Why is it that the most popular increase causes many of us so much confusion? I don’t know about you, but it took me YEARS to find a way to remember how to make M1R and M1L without mixing them up.
So when Carol sent me an email asking to make a tutorial about this way to increase stitches, I related to this issue right away.
If you ever followed a knitting pattern, chances are you’ve seen the “M1” abbreviation. Why do designers like this type of increase so much? Well, because it is relatively easy to do and because it creates a new stitch in a subtle almost invisible manner, without any unwanted holes.
The confusion comes when you have to “make 1 left” (M1L) and “make 1 right” (M1R).
The difference between these variations of the same increase is that M1L makes the little bar under the new stitch slant to the left, and the new stitches are added at the left side of the work. You can see it in the photo below (I marked the left-slanting bars with the navy blue colour).
M1R, on the other hand, makes that little bar slant to the right and the new stitches are formed at the right side of the work, as shown in this photo.
HOW DO WE MAKE THESE INCREASES?
The first thing you need to remember is that both increases can only be made between stitches. You can’t use this type of increase to add stitches at the very beginning or very end of a row.
So to make this increase, work to the place where you want to add a stitch. Then follow these two steps:
1. With the left needle pick a strand between the first stitch from the tip of the left needle and the first stitch from the tip of the right needle. Here’s a photo with this strand marked in navy blue.
2. Knit this strand as a twisted stitch, so that you don’t have a hole under the new stitch.
These two steps are ALWAYS OPPOSITE to each other in the “front-back” direction of the way you work them.
Here’s what it means:
If you pick the strand between stitches from the BACK of the work, knit the stitch through the FRONT loop. That gives you a “make 1 right” increase.
If you pick the strand between stitches from the FRONT of the work, knit it through the BACK loop, and you will have a “make 1 left” increase.
The trick is to remember which is which. Asa from AsaTricosa offers an interesting prompt – the words Right and Rear start with the same letter, so you will remember to pick up the strand between stitches from the Rear (back) when you make a Right slanting increase (M1R).
I found a slightly different way to tell these two increases apart. The phrase “I’ll be right back” makes it easy for me to remember the same thing that Asa noted – to pick up the strand from the back when making a right slanting increase. Of course, this phrase has nothing to do with knitting stitches, but because we use it quite often, it is easy to remember, and that works for me.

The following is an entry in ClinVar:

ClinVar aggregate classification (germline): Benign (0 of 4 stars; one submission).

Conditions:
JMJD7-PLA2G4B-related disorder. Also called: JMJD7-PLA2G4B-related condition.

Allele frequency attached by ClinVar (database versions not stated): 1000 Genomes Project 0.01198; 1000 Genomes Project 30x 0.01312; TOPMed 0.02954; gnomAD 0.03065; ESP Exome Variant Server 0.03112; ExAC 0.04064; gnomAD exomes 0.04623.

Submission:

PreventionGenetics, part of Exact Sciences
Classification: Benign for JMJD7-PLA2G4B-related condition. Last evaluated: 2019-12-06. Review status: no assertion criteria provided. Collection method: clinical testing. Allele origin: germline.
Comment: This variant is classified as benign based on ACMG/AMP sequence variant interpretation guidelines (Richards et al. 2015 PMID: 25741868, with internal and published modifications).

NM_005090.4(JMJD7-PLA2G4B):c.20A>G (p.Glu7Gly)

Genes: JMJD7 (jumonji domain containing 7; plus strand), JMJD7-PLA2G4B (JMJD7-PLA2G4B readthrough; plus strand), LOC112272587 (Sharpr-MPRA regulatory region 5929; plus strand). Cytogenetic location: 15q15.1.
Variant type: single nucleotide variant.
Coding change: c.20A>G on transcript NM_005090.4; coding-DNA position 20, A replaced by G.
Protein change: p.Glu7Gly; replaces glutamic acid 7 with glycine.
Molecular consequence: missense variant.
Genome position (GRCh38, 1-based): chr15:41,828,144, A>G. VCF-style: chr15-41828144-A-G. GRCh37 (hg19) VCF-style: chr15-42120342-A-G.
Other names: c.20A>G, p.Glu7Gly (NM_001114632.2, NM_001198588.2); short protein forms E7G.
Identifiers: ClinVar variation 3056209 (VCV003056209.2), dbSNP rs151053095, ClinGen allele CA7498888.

Now that we understand the logic behind the two variations of the M1 increase and how to tell them apart, let’s summarise:
TO MAKE A RIGHT SLANTING INCREASE (M1R)
1. With the left needle pick the strand between stitches from the BACK (use “Right=Rear” or “I’ll be right back” as a reminder).
2. Knit the picked up strand through the FRONT loop.
TO MAKE A LEFT SLANTING INCREASE (M1L)
1. With the left needle pick up the strand between stitches from the FRONT.
2. Knit this strand through the BACK loop.
I made a video tutorial to show you exactly what you need to do to make these increases. Click here to watch it.
If the pattern tells you to “make one” (M1) without specifying whether it should be a left slanting or a right slanting increase, it means you should make a left slanting increase – M1L.
There’s one more thing that could be a bit of a nuisance when you make this type of increase – it can be quite hard to insert the right needle into the picked up strand when you perform step #2.
In majority cases, you will be doing the “make one” increase on the knit side of your work, but sometimes the pattern will instruct you to make a stitch on the purl side. The abbreviations will be M1PL (make 1 purl left) and M1PR (make 1 purl right).
In that case, the logic behind this increase remains the same, and all tips I explained above are true, but you will purl the new stitch instead of knitting it.
Now you are ready for any kind of “make one” increases. Enjoy 🙂